When Journalists (or op-ed writers) Get Biblical

Speaking of credentials for ministry, I am not sure it’s a positive development when any Tom, Maleek, or Kasheena can give speeches or write columns with the idea that they know what the Bible teaches. Bonnie Kristian (seriously) decided to challenge Mike Pompeo for a speech in which he referred to Iran’s hostility to Israel as a carry over from the way Persians regarded the Israelites in the book of Esther. In this contest, Kristian has some expertise on foreign policy and has written a book on “flexible” Christianity with a foreword by Gregory Boyd and endorsed by Jonathan Merritt (excuse the genetic fallacy). Meanwhile, Pompeo is a member of an Evangelical Presbyterian Church. He also operates under the hardship of being a member of the Trump administration.

Here is the point of contention: Pompeo doesn’t understand Esther.

The linchpin of Pompeo’s CUFI treatment of Iran was the scriptural book of Esther, which in his telling is evidence that Iran has for centuries been a hotbed of anti-Semitism. “That same twisted, intolerant doctrine that fuels persecution inside Iran has also led the ayatollah and his cronies to cry out, quote, ‘death to Israel’ for four decades now,” Pompeo said. “This is similar to a cry that came out of Iran — then called Persia — many, many years ago. The Book of Esther teaches us about this.”

No, it doesn’t. As Duke Divinity professor Lauren Winner has explained, Esther is rich in themes worth exploring: “There are a lot of lessons about how power works in this story,” challenging us to examine “our own displays of power in our own smaller empires, even if the empire is no bigger than … than our own heart.” And “Esther is also a story about exile,” Winner adds, “about being an exiled Jew, an exiled person of faith, and what it means to live in a place that is foreign, to live in a place where you are foreign, where you and your kinsman are aliens. Esther is a book about how to live with your community in a place that is indifferent to you or hostile to you.”

Kristian goes on to state that Esther is also a story about courage and she supplies a link to a piece by Rachel Held Evans.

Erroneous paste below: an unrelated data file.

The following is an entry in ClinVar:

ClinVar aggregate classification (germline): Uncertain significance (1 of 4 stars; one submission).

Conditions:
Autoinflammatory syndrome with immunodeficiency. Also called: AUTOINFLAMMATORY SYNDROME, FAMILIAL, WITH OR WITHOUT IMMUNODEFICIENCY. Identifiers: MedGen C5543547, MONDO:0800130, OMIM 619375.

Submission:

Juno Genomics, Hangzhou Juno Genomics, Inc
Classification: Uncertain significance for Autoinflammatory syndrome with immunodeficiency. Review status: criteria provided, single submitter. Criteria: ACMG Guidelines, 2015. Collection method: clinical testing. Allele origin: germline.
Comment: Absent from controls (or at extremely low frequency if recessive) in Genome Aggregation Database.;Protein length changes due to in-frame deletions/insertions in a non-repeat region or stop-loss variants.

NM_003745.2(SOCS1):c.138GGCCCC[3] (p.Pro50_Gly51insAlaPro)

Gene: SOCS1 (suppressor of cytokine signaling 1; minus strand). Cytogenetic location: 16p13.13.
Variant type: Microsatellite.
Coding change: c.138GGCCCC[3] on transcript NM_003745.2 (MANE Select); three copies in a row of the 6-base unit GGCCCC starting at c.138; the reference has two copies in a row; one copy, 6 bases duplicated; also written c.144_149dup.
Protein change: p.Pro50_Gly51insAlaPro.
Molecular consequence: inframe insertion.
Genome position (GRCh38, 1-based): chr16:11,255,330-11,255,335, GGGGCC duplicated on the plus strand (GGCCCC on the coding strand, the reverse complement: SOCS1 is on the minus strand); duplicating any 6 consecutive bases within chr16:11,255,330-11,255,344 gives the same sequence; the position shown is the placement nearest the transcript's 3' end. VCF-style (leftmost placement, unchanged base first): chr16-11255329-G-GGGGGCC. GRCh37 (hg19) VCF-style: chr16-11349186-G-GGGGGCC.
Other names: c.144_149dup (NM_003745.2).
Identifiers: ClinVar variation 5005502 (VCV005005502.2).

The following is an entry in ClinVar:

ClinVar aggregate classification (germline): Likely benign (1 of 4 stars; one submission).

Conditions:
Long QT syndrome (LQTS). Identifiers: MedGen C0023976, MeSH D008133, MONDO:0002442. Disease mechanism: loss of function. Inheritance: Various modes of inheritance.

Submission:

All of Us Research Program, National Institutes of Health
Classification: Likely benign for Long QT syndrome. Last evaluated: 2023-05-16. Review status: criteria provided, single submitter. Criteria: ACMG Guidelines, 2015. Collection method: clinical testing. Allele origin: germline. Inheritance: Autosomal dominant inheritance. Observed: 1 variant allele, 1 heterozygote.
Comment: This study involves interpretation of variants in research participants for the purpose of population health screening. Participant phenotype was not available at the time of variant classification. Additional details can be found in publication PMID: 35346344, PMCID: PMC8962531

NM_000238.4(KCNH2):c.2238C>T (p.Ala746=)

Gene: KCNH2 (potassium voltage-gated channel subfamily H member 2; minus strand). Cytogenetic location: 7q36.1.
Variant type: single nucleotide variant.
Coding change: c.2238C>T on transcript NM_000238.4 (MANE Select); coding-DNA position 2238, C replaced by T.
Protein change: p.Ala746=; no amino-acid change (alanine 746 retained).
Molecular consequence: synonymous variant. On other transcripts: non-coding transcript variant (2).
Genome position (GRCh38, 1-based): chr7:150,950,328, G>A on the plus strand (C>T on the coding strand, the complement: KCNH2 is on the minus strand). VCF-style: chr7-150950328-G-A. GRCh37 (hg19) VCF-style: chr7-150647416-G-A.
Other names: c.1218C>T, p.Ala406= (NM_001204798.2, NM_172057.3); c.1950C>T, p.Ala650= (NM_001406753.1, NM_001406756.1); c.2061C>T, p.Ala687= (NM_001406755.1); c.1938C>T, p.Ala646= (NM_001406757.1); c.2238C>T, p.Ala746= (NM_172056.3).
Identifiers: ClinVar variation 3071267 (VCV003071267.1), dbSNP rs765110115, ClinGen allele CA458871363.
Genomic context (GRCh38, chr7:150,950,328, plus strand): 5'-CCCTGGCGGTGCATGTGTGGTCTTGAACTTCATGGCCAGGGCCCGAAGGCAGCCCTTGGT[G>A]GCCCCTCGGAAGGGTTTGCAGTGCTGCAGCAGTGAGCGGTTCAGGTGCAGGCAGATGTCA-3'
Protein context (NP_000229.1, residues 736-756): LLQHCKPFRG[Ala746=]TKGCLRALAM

Bottom line: Pompeo’s use of Esther is “inexcusably misleading.”

The editors at The Week actually know enough about the Bible to conclude that Kristian is on firm ground? Kristian herself appeals to a Duke Divinity School professor, with a terminal degree in religious history but who is also an Episcopal priest, and a parachurch blogger to be able to say with such certainty that Pompeo is wrong? Couldn’t a better point have been that the Secretary of State should simply use assessments of the middle East from the contemporary world rather than trotting out a part of Scripture that is likely to provoke Christians, Jews, and Muslims?

But if Kristian is going to enter the fray of the authoritative interpretation of Esther, at least let Christopher Guest have a stab:

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Whatever Happened to Boomer Irony?

While the missus is still away, I watched a documentary over the weekend about folk music in Greenwich Village, Greenwich Village: Music that Defined a Generation. It was largely celebratory. Only scant attention to drugs, the cost of success and selling out, envy of Bob Dylan. And then there was politics. I had really hoped they would not go there but they did: folk music changed everything. The last segment included stars talking about how music changed the world. One example was how Harry Chapin rallied musicians to sing together (of all things) and so raise funds for worthy causes. No mention of how those funds were administered. No mention directly of folk music’s inspiration of either Martin Luther King or Malcolm X. And no images of Rev. King with ear buds during his marches while he listened to Don McLean or Peter, Paul, and Mary (and why did Mary come up last in the list?) and evaded barking dogs.

I’d have expected New Yorkers with New York sensibilities to be a little less self-congratulatory. But then there are the Yankees and their fans.

But amazingly, for a movie made after — underscore after — A Mighty Wind and Inside Llewyn Davis (okay, Greenwich Village and Inside LD came out the same year), how can you ever play folk music straight? Don’t you need a measure of ironic distance, a little self-awareness that you are the one touting yourself?

It struck me that folk musicians were for the left what evangelicalism is to Christianity.

And then comes this from another boomer New Yorker:

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Forget irony. Whatever happened to the fall that follows pride?